Back home, news of the accidents and the contentious split added spice to the story, attracting the attention of news media around the world. In September, ABC’s newly minted Nightline with Ted Koppel became the first show to do a live broadcast from the Himalaya.
A week later, the remaining climbers, including 29-year-old Pat, resumed the push to the upper slopes but reluctantly opted to follow the Hillary path (derisively known as “the Yak Route”). Bad weather, oxygen deprivation and altitude sickness meant it was no cakewalk but it was a disappointing turn of events for the hardcore mountaineers.
In the end, two Canadians and four Sherpas, reached the summit. Two days after Calgarian Laurie Skreslet became the first Canadian to reach the top of the world, Pat was at Camp Four (the highest camp at 7,955 m) in a support role for teammate Alan Burgess. Feeling strong despite the altitude, he scrounged through the half empty oxygen cylinders littering the site to find enough 02 to increase his own summit options. (He also salvaged Skreslet’s abandoned oxygen regulator.)
When Burgess set off for the final 893-metre push with two Sherpas, Pat trailed behind at his own slow steady pace, eventually passing them during a rest stop. When Burgess’ regulator froze up, forcing him to turn back, the Sherpas caught up to Pat, and within hours, the trio was taking pictures of each other on the summit. Providently, Pat had decided to use Skreslet’s regulator. He became the 132nd climber to reach the Everest summit — and the second Canadian.
After the climb, Pat went on to claim the world’s Seven Summits’ title — becoming the first person to reach the top of each continent (including Australasia’s Carstenz Pyramid). At Equinox, we tracked his progress with four years of photo stories and published a bestselling book about his accomplishment in 1986. During those days, he was a regular visitor to Kingston and editorial meetings occasionally adjourned to Dollar Bill’s in the Prince George Hotel.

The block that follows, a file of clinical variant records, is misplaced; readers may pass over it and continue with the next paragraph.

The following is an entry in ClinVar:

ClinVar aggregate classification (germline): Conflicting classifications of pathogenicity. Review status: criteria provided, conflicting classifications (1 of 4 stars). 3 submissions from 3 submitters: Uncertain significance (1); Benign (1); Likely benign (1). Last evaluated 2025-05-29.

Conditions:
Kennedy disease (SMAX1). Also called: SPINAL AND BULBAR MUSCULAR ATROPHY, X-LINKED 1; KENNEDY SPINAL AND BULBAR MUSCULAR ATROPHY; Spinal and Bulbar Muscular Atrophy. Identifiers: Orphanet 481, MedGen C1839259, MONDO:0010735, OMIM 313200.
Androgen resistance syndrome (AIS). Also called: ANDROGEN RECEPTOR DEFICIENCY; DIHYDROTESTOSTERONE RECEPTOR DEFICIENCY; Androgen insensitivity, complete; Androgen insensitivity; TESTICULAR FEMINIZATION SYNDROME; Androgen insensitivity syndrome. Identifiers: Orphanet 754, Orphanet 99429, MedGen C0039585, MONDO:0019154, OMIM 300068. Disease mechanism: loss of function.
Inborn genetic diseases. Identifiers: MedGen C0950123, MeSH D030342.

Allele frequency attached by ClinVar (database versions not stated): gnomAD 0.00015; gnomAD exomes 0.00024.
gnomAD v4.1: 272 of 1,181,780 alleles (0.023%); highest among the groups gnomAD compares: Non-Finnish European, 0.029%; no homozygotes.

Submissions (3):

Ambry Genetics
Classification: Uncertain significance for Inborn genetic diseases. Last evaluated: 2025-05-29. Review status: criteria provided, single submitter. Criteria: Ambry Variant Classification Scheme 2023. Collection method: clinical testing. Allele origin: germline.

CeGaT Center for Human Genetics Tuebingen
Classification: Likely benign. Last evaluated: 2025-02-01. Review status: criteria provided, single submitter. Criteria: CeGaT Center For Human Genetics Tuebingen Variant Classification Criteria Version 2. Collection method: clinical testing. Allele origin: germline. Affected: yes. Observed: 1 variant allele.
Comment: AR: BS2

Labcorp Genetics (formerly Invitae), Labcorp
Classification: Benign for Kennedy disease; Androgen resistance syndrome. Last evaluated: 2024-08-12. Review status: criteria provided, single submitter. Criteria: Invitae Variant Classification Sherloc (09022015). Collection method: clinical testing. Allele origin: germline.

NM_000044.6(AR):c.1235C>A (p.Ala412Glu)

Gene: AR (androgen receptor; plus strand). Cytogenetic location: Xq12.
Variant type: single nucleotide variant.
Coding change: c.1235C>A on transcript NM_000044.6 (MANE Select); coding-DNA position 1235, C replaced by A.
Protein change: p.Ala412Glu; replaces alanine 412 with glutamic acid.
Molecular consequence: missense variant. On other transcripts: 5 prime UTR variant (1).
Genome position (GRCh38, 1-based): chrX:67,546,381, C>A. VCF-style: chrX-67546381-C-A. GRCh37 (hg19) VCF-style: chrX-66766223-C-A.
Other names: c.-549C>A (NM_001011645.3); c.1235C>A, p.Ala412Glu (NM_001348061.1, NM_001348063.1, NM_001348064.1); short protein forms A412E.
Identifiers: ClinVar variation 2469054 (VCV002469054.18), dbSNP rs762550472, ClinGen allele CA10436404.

More than 25 years later, Pat and I decided to retell his Everest story in a new format – as a multi-touch e-book designed exclusively for the Apple iPad. Over the course of last summer, we scanned hundreds of his Kodachrome slides, created maps and updated his story. The iPad format allowed us to incorporate three times as many pictures as a print book and also include archival video and audio clips.
During production, Pat also introduced me to Canadian climber Sharon Wood whose 1986 Everest adventure realized the dreams of the earlier expedition. Not only did she become the first North American woman to summit Everest, she and climbing partner Dwayne Congdon forged a route up the sheer North Face (on the Tibet side, without Sherpa support) that has never been repeated. In retrospect, she is amazed that they survived the ordeal. Their summit was so late in the day that they had to descend the near vertical route in darkness. After finally finding the windblown-snow-covered tent in the dark, it caught fire when a small stove exploded.
Sharon’s story folded nicely into Pat’s so we brought her into the project, creating Everest: High Expectations, a multimedia feast available through the iTunes bookstore in 51 countries.
One of the important elements of the book is their insight into the changes taking place on Everest today. Policy changes in Tibet and Nepal allow hundreds of inexperienced tourist-climbers onto the mountain at a time — often with fatal consequences. On the 60th anniversary of Hillary’s climb, there have been more than 6,100 summits by 3,755 individuals. Skill and dreams of establishing new routes have given way to $50,000+ adventure holidays and traffic jams that have hundreds of people at a time waiting in the high-altitude death zone for a chance to brag to the folks back home.
Pat and Sharon’s teammates were the last of a disappearing breed and their story makes a gripping read.